'Threading a Needle' – a sitting Buddha statue holding a needle in the right hand and threading it with the left.

At the end of each rainy season retreat, the Buddha allowed monks who had stayed together to participate in a special offering ceremony that would require at least five of them. The ceremony involved all of them working together to sew a robe in one day. To promote this act of working together after living together for several months, he allowed them special privileges if they completed the ceremony together. Everyone was expected to join in and help each other, and as an example of harmony and communal solidarity, the Buddha himself would join in by threading the needles.


Year of the Ram

(1955, 1967, 1979, 1991, 2003, 2015, etc.)

'Offering Blessings' – a standing Buddha statue with the left hand raised and the right hand down and out, both palms facing forward.

This posture could also be translated as 'Bestowing Favour'... The Lady Visākhā was a noble disciple and one of the Buddha's greatest supporters in the city-state of Sāvatthī. One rainy season she asked the Buddha for a 'vara' – a favour or blessing. The Buddha usually didn't 'do favours', but asked what was on her mind. Lady Visākhā requested 8 things: to offer rains' bathing cloths to the monks, to offer food to incoming monks, to offer food to monks leaving on travels, to offer food to sick monks, to offer food to their nurse-monks, to offer medicine to sick monks, to offer rice-gruel to monks in the early morning, and to offer rains' bathing cloths to the nuns. This Buddha statue represents the Buddha's ready bestowal of favour or blessing upon her request.


Year of the Monkey

(1956, 1968, 1980, 1992, 2004, 2016, etc.)

'Promulgating the First Vinaya Rule' – a sitting Buddha statue with finger-tips touching in front of the stomach.

In the early days of the Buddhist monastic order, there were no 'monastic rules' – most of the monks had achieved some level of awakening even before they were given ordination. As more people joined, however, things began to deteriorate. Venerable Sudinna's parents were displeased with his ordination and hassled him continually to at least give them a male heir to carry on their name and property. Ven. Sudinna finally complied, having sex with his ex-wife while still a monk. When word reached the Buddha, he called Sudinna in for questioning and concluded that this behaviour for a monk was completely unacceptable. He thus laid down the first rule in the monks' monastic code – the prohibition against sexual intercourse.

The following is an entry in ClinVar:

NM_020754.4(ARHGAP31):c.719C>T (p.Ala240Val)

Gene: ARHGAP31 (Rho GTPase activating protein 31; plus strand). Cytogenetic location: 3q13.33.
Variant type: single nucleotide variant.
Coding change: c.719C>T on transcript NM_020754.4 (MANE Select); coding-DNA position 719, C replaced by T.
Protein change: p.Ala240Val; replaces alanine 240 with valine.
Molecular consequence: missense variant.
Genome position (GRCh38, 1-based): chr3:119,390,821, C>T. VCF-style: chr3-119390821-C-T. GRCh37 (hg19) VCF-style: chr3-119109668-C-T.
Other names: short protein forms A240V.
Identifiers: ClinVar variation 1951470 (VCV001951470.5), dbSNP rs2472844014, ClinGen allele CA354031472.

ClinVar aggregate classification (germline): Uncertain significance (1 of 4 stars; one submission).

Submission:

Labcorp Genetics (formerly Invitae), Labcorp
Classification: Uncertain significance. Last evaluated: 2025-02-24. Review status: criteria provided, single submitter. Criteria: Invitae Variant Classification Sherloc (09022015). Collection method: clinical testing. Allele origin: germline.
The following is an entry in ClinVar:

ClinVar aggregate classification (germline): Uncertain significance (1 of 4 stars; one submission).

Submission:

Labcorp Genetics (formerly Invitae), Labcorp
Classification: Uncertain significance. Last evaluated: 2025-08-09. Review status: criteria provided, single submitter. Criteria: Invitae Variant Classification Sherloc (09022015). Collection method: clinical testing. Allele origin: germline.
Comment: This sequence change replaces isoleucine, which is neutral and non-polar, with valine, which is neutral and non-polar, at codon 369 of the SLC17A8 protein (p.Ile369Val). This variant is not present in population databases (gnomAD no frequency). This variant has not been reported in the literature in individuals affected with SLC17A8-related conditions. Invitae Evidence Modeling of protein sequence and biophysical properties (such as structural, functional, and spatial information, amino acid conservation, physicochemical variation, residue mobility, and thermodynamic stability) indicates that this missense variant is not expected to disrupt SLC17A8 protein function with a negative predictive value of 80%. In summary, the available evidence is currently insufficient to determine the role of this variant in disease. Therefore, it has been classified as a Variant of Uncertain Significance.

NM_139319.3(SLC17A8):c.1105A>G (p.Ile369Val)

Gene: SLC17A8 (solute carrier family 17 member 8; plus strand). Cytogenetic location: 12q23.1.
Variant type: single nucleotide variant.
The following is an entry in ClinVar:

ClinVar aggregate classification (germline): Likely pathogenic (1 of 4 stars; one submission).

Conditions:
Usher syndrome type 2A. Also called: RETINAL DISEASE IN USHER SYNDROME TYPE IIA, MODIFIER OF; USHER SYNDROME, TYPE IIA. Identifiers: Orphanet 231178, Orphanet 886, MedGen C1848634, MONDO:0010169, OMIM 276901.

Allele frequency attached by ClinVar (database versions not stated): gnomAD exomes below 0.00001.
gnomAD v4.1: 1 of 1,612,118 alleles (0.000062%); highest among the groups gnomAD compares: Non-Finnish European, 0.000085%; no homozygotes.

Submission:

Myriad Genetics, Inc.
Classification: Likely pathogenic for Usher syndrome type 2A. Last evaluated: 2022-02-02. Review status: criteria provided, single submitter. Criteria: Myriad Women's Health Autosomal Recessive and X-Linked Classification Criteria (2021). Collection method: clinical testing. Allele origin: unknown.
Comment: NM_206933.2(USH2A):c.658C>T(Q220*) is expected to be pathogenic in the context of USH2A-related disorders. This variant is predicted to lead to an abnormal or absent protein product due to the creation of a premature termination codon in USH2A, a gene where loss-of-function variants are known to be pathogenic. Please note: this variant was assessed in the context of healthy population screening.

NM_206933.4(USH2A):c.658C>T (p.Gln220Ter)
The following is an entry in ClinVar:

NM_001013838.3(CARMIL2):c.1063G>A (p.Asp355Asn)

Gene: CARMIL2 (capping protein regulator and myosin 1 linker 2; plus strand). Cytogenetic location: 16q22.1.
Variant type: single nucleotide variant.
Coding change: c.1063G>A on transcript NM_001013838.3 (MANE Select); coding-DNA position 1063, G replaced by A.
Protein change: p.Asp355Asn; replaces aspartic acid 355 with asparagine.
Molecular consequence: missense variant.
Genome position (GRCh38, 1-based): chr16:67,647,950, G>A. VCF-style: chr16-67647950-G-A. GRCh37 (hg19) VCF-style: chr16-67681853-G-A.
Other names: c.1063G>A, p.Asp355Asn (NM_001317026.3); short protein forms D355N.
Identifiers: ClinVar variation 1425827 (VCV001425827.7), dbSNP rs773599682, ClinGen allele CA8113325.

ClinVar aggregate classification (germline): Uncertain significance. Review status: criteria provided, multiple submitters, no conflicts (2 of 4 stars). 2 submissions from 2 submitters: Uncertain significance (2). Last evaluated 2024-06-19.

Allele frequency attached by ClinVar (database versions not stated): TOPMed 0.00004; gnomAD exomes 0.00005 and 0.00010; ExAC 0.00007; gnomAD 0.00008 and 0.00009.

Year of the Cock

(1957, 1969, 1981, 1993, 2005, 2017, etc.)

'Receiving Milk-Rice' – a sitting Bodhisatta statue with both hands on lap, palms facing up.

After renouncing his royal life in Kapilavatthu, he went forth as a wandering contemplative to find the way to the 'Deathless state'. He eventually engaged in the most punishing regimen of asceticism and self-mortification imaginable for almost 6 years. He had finally concluded that it wasn't going to work – if he took it any further, the only thing he would achieve would be his death. As he sat, emaciated, reflecting on his new-found insight – that the path of sensual indulgence was useless, and the path of self-affliction was useless – the Lady Sujātā saw something in him that filled her with inspiration. She came to him and offered him a plate of milk-rice, something he would have rejected the day before, but he now gladly accepted for the strength it would give him to pursue a 'middle way' of practise.


Also: 'Eating Milk-Rice' – a sitting Bodhisatta statue holding a plate of milk-rice on the lap with the left hand, and eating it with the right.

This represents the Bodhisatta consequently eating the milk-rice he had received.


Also: 'The Bodhisatta's Five Great Dreams' – a lying down Bodhisatta statue with the right hand folded under the head, sometimes with a pillow.


Before he was enlightened, the Bodhisatta had five strange and portentous dreams whose meaning encouraged him to think that he would ultimately succeed in his aims in every way.

Year of the Dog

(1958, 1970, 1982, 1994, 2006, 2018, etc.)

'Royal Regalia' – a sitting Buddha statue with the right hand out and down, wearing royal regalia.

Once, Jambupati was jealous of the palace of King Bimbisāra of Rājagaha, since it was so exquisitely beautiful. He came and terrorised the King, who fled, and destroyed the palace. King Bimbisāra went to take refuge with the Buddha. The Buddha had Sakka, the lord of the Tavatiṃsa devas, call Jambupati to come and see him. Working several marvels of psychic power, the Buddha appeared as the most magnificent universal emporer, and his monastery, the most beautiful capital city on earth. He gave a Dhamma talk leading Jambupati's heart away from interest in ephemeral pleasures like palaces and wealth, and brought him to a state of dispassion. Jambupati asked to ordain as a monk, and the Buddha worked another psychic marvel to restore Rājagaha to its prior state. (I am not sure about this story – I think it is probably apocryphal, but enjoys popularity in Thailand and Burma.)


Year of the Pig

(1959, 1971, 1983, 1995, 2007, 2019, etc.)

'Declaring the Great Disciples' – a sitting Buddha statue with the right hand pointing out and down.

On one special night, the Buddha had his disciples come together, and he began what is probably the greatest litany of appreciation in the history of religion. He began pointing out his disciples – monks and nuns, laywomen and laymen – who were particularly well developed in some particular virtue, from courage to meditation, kindness to receiving gains, and declaring them to be supreme in that particular area. He went on and on that night – there are 80 declarations recorded – praising his disciples for all kinds of good qualities. This group of disciples is popularly known in southeast Asia as the '80 Great Disciples'.